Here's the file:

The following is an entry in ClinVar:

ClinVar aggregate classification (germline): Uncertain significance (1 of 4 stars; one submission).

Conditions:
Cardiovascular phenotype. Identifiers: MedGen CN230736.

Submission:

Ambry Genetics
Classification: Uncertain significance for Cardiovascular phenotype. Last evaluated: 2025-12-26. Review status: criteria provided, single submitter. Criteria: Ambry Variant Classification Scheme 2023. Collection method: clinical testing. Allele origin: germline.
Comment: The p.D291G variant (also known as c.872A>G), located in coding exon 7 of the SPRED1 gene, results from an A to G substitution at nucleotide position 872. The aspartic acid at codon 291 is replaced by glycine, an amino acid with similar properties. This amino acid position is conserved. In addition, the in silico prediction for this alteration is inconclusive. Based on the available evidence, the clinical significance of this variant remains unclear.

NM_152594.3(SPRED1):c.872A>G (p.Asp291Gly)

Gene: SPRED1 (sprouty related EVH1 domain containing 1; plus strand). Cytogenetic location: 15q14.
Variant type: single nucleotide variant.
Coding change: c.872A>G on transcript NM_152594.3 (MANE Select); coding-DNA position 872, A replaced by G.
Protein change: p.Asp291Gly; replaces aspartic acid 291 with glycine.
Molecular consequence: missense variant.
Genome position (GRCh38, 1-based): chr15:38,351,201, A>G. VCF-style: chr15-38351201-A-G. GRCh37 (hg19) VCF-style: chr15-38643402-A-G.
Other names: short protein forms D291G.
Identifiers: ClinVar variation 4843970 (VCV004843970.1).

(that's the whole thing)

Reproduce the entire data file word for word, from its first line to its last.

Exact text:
The following is an entry in ClinVar:

ClinVar aggregate classification (germline): Uncertain significance (1 of 4 stars; one submission).

Conditions:
Cardiovascular phenotype. Identifiers: MedGen CN230736.

Submission:

Ambry Genetics
Classification: Uncertain significance for Cardiovascular phenotype. Last evaluated: 2025-12-26. Review status: criteria provided, single submitter. Criteria: Ambry Variant Classification Scheme 2023. Collection method: clinical testing. Allele origin: germline.
Comment: The p.D291G variant (also known as c.872A>G), located in coding exon 7 of the SPRED1 gene, results from an A to G substitution at nucleotide position 872. The aspartic acid at codon 291 is replaced by glycine, an amino acid with similar properties. This amino acid position is conserved. In addition, the in silico prediction for this alteration is inconclusive. Based on the available evidence, the clinical significance of this variant remains unclear.

NM_152594.3(SPRED1):c.872A>G (p.Asp291Gly)

Gene: SPRED1 (sprouty related EVH1 domain containing 1; plus strand). Cytogenetic location: 15q14.
Variant type: single nucleotide variant.
Coding change: c.872A>G on transcript NM_152594.3 (MANE Select); coding-DNA position 872, A replaced by G.
Protein change: p.Asp291Gly; replaces aspartic acid 291 with glycine.
Molecular consequence: missense variant.
Genome position (GRCh38, 1-based): chr15:38,351,201, A>G. VCF-style: chr15-38351201-A-G. GRCh37 (hg19) VCF-style: chr15-38643402-A-G.
Other names: short protein forms D291G.
Identifiers: ClinVar variation 4843970 (VCV004843970.1).